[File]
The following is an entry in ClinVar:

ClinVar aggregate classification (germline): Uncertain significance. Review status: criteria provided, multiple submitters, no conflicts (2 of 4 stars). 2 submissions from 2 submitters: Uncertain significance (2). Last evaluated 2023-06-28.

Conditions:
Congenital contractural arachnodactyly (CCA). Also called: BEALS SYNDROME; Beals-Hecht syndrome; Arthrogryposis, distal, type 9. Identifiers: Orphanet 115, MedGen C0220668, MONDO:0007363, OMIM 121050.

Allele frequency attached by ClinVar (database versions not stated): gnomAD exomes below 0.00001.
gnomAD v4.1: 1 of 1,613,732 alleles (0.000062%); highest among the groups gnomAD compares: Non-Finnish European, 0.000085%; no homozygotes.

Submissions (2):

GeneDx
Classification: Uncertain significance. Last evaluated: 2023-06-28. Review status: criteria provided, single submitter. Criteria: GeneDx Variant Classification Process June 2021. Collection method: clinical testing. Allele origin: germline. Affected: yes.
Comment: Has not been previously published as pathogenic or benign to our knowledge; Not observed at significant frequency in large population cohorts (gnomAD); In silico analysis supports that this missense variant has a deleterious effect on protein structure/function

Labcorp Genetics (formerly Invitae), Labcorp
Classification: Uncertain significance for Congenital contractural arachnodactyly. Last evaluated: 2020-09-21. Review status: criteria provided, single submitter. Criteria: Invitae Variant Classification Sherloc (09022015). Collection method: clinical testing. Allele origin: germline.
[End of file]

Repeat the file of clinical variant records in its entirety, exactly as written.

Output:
The following is an entry in ClinVar:

ClinVar aggregate classification (germline): Uncertain significance. Review status: criteria provided, multiple submitters, no conflicts (2 of 4 stars). 2 submissions from 2 submitters: Uncertain significance (2). Last evaluated 2023-06-28.

Conditions:
Congenital contractural arachnodactyly (CCA). Also called: BEALS SYNDROME; Beals-Hecht syndrome; Arthrogryposis, distal, type 9. Identifiers: Orphanet 115, MedGen C0220668, MONDO:0007363, OMIM 121050.

Allele frequency attached by ClinVar (database versions not stated): gnomAD exomes below 0.00001.
gnomAD v4.1: 1 of 1,613,732 alleles (0.000062%); highest among the groups gnomAD compares: Non-Finnish European, 0.000085%; no homozygotes.

Submissions (2):

GeneDx
Classification: Uncertain significance. Last evaluated: 2023-06-28. Review status: criteria provided, single submitter. Criteria: GeneDx Variant Classification Process June 2021. Collection method: clinical testing. Allele origin: germline. Affected: yes.
Comment: Has not been previously published as pathogenic or benign to our knowledge; Not observed at significant frequency in large population cohorts (gnomAD); In silico analysis supports that this missense variant has a deleterious effect on protein structure/function

Labcorp Genetics (formerly Invitae), Labcorp
Classification: Uncertain significance for Congenital contractural arachnodactyly. Last evaluated: 2020-09-21. Review status: criteria provided, single submitter. Criteria: Invitae Variant Classification Sherloc (09022015). Collection method: clinical testing. Allele origin: germline.